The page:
Clashes at Nursing Homes Not Uncommon

Posted 14 Jun 2016 by Drugs.com

MONDAY, June 13, 2016 – Many elderly adults in nursing homes face aggressive or disturbing behavior from their fellow residents, a new study suggests. The study found that one in five nursing home residents had been involved in an incident with a fellow resident within the past month. Most often that meant a verbal altercation, with a resident yelling or cursing at another. But some seniors were involved in physical scuffles, and some experienced inappropriate sexual behavior, the study found. Dr. Lisa Gibbs, a geriatrics specialist who was not involved in the study, called the findings "enlightening" and "something we need to be talking about." "In nursing homes, we put a lot of focus on residents' medical conditions," said Gibbs, who is chief of geriatrics and gerontology at the University of California, Irvine. "We've worked on areas like reducing medical errors, and preventing ... Read more

Related support groups: Agitation, Agitated State

Mentally Ill Still Gain Illegal Possession of Guns, Study Shows

Posted 8 Jun 2016 by Drugs.com

TUESDAY, June 7, 2016 – Almost two-thirds of violent gun crime arrests among the mentally ill were people who were already legally prohibited from having a firearm, a new study from Florida reveals. And close to one-third of the suicides carried out by the mentally ill were among people who weren't legally allowed to possess a firearm, the study found. "That's a failure of the enforcement mechanism," said study lead author Jeffrey Swanson. That troubling finding reflects a problem with the criteria for identifying individuals at risk, added Swanson, a professor with Duke University School of Medicine's department of psychiatry and behavioral sciences. Mental illness causes only a small fraction of gun violence in the United States, around 3 to 5 percent, said Colleen Barry, a professor at Johns Hopkins Bloomberg School of Public Health in Baltimore. The Duke study "does bring new ... Read more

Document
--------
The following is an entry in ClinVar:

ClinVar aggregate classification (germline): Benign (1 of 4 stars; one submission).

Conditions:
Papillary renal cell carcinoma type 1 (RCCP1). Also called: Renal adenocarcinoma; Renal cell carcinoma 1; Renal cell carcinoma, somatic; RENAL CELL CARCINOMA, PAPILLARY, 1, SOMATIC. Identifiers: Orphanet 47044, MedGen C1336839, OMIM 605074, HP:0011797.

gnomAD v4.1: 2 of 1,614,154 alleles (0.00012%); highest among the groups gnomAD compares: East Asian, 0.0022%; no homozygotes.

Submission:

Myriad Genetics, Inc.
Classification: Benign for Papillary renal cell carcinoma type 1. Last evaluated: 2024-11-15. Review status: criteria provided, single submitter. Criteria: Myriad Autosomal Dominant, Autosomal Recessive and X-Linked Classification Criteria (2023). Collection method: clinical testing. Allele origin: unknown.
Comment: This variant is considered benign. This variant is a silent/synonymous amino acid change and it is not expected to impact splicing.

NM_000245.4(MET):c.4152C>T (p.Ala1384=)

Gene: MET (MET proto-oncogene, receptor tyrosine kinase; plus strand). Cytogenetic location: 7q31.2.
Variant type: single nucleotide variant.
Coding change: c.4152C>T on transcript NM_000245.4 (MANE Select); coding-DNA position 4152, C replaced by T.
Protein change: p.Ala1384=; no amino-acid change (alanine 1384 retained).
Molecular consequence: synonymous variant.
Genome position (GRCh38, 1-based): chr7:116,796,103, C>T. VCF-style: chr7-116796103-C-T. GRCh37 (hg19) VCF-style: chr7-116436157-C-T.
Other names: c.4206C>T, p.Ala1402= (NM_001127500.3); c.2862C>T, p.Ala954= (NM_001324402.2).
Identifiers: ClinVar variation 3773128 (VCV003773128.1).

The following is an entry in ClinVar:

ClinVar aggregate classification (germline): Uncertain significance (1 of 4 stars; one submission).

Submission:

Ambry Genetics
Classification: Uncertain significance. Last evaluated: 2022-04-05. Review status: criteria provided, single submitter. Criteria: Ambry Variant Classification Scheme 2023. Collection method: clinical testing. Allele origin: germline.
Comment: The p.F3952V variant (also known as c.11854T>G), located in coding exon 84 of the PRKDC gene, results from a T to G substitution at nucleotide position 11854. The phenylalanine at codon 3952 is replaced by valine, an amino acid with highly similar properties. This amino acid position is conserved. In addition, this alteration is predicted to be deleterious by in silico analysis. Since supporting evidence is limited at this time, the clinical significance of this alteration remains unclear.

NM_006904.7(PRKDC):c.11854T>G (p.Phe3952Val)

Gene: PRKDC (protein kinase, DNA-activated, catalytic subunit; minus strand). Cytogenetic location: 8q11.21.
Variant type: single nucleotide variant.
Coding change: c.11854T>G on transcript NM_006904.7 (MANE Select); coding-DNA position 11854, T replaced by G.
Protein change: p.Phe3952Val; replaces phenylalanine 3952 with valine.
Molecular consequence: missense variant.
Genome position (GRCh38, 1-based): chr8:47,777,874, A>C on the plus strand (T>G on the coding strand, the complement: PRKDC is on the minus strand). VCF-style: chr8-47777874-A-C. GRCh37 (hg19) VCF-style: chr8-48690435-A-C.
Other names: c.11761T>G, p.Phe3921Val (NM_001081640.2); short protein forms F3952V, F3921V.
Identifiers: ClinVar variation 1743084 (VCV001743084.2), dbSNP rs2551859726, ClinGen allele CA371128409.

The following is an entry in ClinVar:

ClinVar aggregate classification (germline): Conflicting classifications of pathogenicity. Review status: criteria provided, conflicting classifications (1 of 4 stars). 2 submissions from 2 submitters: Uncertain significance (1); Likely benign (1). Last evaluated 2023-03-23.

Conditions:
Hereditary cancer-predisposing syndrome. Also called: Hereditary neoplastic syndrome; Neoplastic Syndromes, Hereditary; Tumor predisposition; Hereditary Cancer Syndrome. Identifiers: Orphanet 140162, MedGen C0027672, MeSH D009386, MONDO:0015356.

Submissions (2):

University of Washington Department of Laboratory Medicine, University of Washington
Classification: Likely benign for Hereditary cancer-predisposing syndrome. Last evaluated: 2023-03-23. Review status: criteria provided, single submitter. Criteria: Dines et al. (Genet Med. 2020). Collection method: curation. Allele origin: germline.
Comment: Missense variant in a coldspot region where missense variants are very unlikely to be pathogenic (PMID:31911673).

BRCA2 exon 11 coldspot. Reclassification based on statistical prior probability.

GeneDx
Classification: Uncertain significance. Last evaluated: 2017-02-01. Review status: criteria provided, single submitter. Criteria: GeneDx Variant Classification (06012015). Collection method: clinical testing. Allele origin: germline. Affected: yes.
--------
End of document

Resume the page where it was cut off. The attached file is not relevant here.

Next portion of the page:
Related support groups: Depression, Bipolar Disorder, Post Traumatic Stress Disorder, Social Anxiety Disorder, Schizophrenia, Mania, Borderline Personality Disorder, Schizoaffective Disorder, Agitation, Psychosis, Psychiatric Disorders, Agitated State, Disruptive Mood Dysregulation Disorder

For ADHD, Start With Behavior Therapy, Not Drugs: CDC

Posted 3 May 2016 by Drugs.com